(CNN) -- A New Jersey Boy Scout leader who was mauled by a black bear is expected to survive thanks to the help of three quick-thinking Scouts, according to CNN affiliate WCBS.
Police have released recordings of the 911 calls three Scouts made after their Scout leader was dragged into a cave by a bear on December 20.
Scout leader Christopher Petronino, 50, and the three Scouts were hiking near Rockaway Township, New Jersey, when the Scout leader veered off the trail to show the boys a nearby cave.
It's possible that Petronino disturbed a hibernating bear when he lowered himself into a rock crevice, the Rockaway Township Police Department said.
The encounter happened quickly, according to New Jersey Fish and Wildlife Director Dave Chanda.
As the bear attacked Petronino, biting his head, legs and arms, the Scout leader called out to the Scouts for help. The three Scouts, ages 12 and 13, called 911 and tried to remain calm as they detailed the horrifying scene.
One of the Scouts told dispatchers that a bear had grabbed Petronino's leg and was on top of their Scout leader.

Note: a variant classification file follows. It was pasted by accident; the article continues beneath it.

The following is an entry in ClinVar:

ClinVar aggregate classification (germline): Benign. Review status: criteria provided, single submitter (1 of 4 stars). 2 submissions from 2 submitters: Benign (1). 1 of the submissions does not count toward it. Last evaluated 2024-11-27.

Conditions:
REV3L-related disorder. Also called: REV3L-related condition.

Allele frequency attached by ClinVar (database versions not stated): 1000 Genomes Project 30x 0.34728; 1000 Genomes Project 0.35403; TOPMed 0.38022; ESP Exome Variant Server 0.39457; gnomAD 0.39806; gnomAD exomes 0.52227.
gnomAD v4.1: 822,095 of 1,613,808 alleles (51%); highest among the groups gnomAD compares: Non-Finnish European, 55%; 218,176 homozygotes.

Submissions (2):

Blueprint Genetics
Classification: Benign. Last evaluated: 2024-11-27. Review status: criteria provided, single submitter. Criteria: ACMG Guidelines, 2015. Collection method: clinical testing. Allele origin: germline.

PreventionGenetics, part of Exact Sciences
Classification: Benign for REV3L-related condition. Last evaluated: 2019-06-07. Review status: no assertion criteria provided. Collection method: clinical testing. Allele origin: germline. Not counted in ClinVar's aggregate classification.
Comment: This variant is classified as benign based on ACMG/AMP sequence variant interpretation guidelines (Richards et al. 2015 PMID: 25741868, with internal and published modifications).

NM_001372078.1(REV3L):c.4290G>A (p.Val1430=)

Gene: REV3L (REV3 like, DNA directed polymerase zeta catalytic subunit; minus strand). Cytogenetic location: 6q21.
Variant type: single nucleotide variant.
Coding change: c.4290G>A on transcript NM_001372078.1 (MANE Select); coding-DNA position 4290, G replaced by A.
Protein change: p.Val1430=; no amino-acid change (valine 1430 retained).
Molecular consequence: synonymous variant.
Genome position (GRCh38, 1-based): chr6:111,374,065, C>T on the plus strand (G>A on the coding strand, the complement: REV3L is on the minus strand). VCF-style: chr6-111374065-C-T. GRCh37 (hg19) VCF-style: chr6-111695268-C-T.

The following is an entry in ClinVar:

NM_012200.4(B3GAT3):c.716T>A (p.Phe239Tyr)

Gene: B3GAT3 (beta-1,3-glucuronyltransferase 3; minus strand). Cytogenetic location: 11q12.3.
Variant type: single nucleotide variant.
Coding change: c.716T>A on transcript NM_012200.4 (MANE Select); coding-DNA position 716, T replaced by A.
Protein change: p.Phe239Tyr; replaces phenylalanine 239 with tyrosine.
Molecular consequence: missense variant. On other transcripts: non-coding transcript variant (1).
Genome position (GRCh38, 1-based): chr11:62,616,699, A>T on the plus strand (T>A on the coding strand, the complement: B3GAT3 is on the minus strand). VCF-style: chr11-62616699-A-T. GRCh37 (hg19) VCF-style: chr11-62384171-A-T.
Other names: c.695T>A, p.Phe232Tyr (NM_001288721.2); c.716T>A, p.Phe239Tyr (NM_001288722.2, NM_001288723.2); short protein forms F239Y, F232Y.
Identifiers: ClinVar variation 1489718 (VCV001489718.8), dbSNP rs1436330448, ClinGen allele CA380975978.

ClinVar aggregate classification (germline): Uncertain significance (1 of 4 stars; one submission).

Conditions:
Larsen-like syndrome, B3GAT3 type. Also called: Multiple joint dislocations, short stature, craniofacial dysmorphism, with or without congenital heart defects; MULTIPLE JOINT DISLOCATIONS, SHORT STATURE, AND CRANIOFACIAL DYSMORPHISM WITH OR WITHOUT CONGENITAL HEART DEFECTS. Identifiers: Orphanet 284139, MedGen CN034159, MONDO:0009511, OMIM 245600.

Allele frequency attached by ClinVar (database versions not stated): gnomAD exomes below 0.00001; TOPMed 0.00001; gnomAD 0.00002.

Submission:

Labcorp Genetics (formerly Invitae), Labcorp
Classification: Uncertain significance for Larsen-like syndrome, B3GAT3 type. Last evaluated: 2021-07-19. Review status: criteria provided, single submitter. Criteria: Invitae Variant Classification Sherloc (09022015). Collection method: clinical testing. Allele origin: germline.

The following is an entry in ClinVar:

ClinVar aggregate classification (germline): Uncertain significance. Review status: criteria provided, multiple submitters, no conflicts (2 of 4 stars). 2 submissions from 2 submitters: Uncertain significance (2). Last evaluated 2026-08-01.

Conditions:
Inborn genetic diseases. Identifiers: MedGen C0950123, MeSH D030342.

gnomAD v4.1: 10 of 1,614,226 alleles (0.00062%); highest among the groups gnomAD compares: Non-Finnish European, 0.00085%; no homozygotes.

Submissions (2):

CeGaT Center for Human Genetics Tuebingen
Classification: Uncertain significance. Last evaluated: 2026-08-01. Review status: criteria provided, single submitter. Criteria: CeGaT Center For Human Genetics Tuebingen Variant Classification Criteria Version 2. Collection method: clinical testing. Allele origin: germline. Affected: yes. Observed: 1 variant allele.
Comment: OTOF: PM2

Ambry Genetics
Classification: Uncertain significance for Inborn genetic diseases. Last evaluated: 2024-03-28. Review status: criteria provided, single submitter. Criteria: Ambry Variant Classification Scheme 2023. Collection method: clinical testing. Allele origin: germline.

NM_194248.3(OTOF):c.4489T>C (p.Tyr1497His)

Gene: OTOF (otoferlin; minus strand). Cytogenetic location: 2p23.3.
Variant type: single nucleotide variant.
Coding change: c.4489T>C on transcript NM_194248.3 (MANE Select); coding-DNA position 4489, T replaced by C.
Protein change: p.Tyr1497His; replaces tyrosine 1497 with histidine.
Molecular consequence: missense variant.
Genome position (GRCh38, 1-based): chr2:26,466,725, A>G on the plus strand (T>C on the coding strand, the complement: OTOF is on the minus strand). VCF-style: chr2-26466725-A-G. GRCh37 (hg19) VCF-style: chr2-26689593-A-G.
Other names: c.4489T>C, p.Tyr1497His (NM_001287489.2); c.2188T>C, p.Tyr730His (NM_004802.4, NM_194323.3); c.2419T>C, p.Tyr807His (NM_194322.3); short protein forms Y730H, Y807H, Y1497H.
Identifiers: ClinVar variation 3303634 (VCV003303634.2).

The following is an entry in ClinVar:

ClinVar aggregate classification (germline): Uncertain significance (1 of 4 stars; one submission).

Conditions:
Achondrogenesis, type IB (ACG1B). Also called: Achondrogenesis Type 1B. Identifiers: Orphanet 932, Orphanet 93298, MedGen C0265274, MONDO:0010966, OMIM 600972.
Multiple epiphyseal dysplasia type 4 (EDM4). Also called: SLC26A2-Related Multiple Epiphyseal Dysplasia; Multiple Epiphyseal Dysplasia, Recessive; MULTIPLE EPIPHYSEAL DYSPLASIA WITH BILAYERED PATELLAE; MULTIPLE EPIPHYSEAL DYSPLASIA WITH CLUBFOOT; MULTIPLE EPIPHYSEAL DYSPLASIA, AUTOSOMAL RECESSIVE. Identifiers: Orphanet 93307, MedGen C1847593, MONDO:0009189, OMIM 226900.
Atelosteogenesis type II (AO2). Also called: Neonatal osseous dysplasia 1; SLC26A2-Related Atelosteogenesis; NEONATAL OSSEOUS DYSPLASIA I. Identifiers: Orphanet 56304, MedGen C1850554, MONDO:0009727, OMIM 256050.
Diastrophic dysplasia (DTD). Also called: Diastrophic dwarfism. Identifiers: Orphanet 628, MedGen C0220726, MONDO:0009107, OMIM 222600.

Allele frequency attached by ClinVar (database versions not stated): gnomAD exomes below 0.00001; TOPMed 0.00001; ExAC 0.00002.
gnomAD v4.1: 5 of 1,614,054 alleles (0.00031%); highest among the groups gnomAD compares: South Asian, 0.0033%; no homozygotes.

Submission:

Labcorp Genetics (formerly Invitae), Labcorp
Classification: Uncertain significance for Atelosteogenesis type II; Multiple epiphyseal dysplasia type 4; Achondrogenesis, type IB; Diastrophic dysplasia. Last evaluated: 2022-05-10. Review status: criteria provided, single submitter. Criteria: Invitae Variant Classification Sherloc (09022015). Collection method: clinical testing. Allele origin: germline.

The Scouts stayed on the phone with dispatchers as rescue crews tried to pinpoint their location. Two of the boys started a fire to create a smoke signal for authorities, and another Scout left sandwiches near the cave, hoping to draw out the bear.
As rescue efforts unfolded, one of the boys is heard in the recordings making a touching comment. "Guys, if we don't make it out of this alive, I love you guys," he said.
Eventually, Petronino was able to escape the bear's grasp by hitting the animal on the nose with a rock hammer. The Scout leader then pulled his coat over his head and curled up into the fetal position and pretended to be dead.
Several hours later, rescue crews were able to track down the Scouts and Petronino by using the GPS coordinates of one of the Scout's cell phones, officials said.
Petronino was bitten on his shoulders, legs and scalp, but his wounds were not life threatening and he has been released from the hospital soon after the attack, Chanda said. The Scouts were also not harmed during the bear attack.
New Jersey's black bear population has seen rapid growth, according to New Jersey Division of Fish and Wildlife's website. The mammal has been sighted in all 21 of the state's counties.
In the past few months, hikers have had several bear encounters, according to WCBS.
For those interested in learning more about what to do when confronted with a bear in the wilderness, click on this link, where the National Park Service has provided information on its website.
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